This year I’m fortunate enough to have enough vacation time to take six weeks off in the summer and bring Priorities to Lake Huron’s North Channel once again. I worked it out so my singlehanded delivery didn’t involve any overnight passages that can be very fatiguing when sailing alone.
A singlehanded delivery is still tough, though, since everything on the boat from sailhandling to washing the dishes is my duty and responsibility. After covering 360 Miles in 8 legs alone, fortunately about ⅔ of which were under sail, I finally dropped anchor in Beardrop Harbor. The “delivery” part of my trip was nearly done, and it was finally time to relax!
I needed to be in Little Current by Friday to have enough time to reprovision before my girlfriend Kristin arrived via plane on Saturday. Since it was merely Tuesday, I could afford to spend two nights here… I had a full day to relax, explore the area on the dinghy, and clean up the boat a bit after all the long days spent traveling. I no longer felt pressured to be in a certain place at a certain time since I was nearly there (less than 40 miles) with several days to go.
I have a fondness for Beardrop Harbor partly because it’s one of the first easy wilderness anchorages I get to on the west end of the scenic part of the North Channel. It has protection from all directions, save for a tiny sliver from the west. Holding for the anchor is pretty good in mud (except maybe the south central part), and there don’t seem to be any hidden, uncharted rocks waiting to catch my keel.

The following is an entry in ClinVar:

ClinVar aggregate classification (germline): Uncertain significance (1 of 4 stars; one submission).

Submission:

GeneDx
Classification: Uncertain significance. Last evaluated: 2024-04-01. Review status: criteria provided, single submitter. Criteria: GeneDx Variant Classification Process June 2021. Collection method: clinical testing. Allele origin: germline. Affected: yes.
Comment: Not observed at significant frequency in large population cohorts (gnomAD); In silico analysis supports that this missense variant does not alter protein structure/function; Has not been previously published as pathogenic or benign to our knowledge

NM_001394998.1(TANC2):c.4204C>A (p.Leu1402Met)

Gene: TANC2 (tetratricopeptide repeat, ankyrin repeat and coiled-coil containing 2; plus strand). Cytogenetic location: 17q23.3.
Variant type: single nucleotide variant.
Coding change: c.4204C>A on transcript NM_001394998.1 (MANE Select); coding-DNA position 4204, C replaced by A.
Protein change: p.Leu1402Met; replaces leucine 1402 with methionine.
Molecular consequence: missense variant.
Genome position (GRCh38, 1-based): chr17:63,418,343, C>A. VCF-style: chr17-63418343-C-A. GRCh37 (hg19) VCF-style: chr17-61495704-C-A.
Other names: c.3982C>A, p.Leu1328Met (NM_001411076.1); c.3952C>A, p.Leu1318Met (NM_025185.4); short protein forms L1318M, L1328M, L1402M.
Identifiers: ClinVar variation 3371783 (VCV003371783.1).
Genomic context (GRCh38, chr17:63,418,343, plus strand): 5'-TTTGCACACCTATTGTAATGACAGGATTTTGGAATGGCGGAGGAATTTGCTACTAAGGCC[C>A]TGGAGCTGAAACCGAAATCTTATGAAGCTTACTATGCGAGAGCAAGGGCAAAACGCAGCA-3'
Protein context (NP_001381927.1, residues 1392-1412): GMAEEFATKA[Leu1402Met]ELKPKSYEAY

Though surrounded by cliffs on nearly all sides, and far from civilization, I wasn’t alone… there were plenty of other interesting cruising boats anchored nearby.
While climbing over some of the rocks and cliffs surrounding the anchorage in the afternoon, I heard an unusual screech… and glimpsed a bald eagle! It circled over the Whalesback Channel to the south, then continued south to soar over John Island.
For much of my travels up Lake Michigan, across part of Lake Huron, and along the western section of the North Channel, I found water temperatures in the mid 60s, Fahrenheit. Both the water temperature sensor on the boat and my handheld sensor in the dinghy reported a water temperature of 72 at Beardrop. I’m pretty sure many of the anchorages in the North Channel have warmer water in late summer due to their relative shallow depth and protection from wind and waves. The air had been quite warm and calm for a few days, making it easier for the protected spots to warm up quickly. Having warmer water “up north” seems quite ironic to me, though.
After two nights in Beardrop I was rested and ready for more sailing for the last push to Little Current. I got underway early due to forecasted east winds, sailing a beat across the North Channel to Clapperton Harbor for my last stop before Little Current.